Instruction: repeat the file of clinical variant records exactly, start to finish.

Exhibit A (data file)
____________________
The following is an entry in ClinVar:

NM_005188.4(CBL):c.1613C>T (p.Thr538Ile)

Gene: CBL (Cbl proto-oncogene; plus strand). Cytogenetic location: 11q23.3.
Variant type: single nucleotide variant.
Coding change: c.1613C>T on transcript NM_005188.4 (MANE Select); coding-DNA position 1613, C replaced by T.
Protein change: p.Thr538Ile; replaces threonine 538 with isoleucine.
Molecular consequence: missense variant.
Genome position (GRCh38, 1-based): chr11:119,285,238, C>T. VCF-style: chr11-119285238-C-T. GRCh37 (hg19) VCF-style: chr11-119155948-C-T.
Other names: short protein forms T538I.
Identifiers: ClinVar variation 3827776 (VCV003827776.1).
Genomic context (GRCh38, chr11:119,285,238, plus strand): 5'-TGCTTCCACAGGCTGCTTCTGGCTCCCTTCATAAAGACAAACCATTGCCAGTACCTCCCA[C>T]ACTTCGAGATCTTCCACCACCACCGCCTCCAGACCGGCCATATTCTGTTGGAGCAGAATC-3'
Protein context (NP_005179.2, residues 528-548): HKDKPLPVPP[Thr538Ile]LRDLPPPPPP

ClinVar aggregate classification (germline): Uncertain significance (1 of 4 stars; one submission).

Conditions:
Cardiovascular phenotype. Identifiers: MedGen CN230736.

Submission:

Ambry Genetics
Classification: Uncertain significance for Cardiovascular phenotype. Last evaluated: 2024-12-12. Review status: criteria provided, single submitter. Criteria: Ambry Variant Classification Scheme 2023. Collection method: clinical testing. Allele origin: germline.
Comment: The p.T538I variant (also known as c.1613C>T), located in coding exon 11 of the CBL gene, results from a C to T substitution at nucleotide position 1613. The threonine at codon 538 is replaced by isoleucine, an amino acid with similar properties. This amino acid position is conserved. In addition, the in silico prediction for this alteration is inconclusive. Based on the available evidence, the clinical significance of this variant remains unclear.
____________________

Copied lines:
The following is an entry in ClinVar:

NM_005188.4(CBL):c.1613C>T (p.Thr538Ile)

Gene: CBL (Cbl proto-oncogene; plus strand). Cytogenetic location: 11q23.3.
Variant type: single nucleotide variant.
Coding change: c.1613C>T on transcript NM_005188.4 (MANE Select); coding-DNA position 1613, C replaced by T.
Protein change: p.Thr538Ile; replaces threonine 538 with isoleucine.
Molecular consequence: missense variant.
Genome position (GRCh38, 1-based): chr11:119,285,238, C>T. VCF-style: chr11-119285238-C-T. GRCh37 (hg19) VCF-style: chr11-119155948-C-T.
Other names: short protein forms T538I.
Identifiers: ClinVar variation 3827776 (VCV003827776.1).
Genomic context (GRCh38, chr11:119,285,238, plus strand): 5'-TGCTTCCACAGGCTGCTTCTGGCTCCCTTCATAAAGACAAACCATTGCCAGTACCTCCCA[C>T]ACTTCGAGATCTTCCACCACCACCGCCTCCAGACCGGCCATATTCTGTTGGAGCAGAATC-3'
Protein context (NP_005179.2, residues 528-548): HKDKPLPVPP[Thr538Ile]LRDLPPPPPP

ClinVar aggregate classification (germline): Uncertain significance (1 of 4 stars; one submission).

Conditions:
Cardiovascular phenotype. Identifiers: MedGen CN230736.

Submission:

Ambry Genetics
Classification: Uncertain significance for Cardiovascular phenotype. Last evaluated: 2024-12-12. Review status: criteria provided, single submitter. Criteria: Ambry Variant Classification Scheme 2023. Collection method: clinical testing. Allele origin: germline.
Comment: The p.T538I variant (also known as c.1613C>T), located in coding exon 11 of the CBL gene, results from a C to T substitution at nucleotide position 1613. The threonine at codon 538 is replaced by isoleucine, an amino acid with similar properties. This amino acid position is conserved. In addition, the in silico prediction for this alteration is inconclusive. Based on the available evidence, the clinical significance of this variant remains unclear.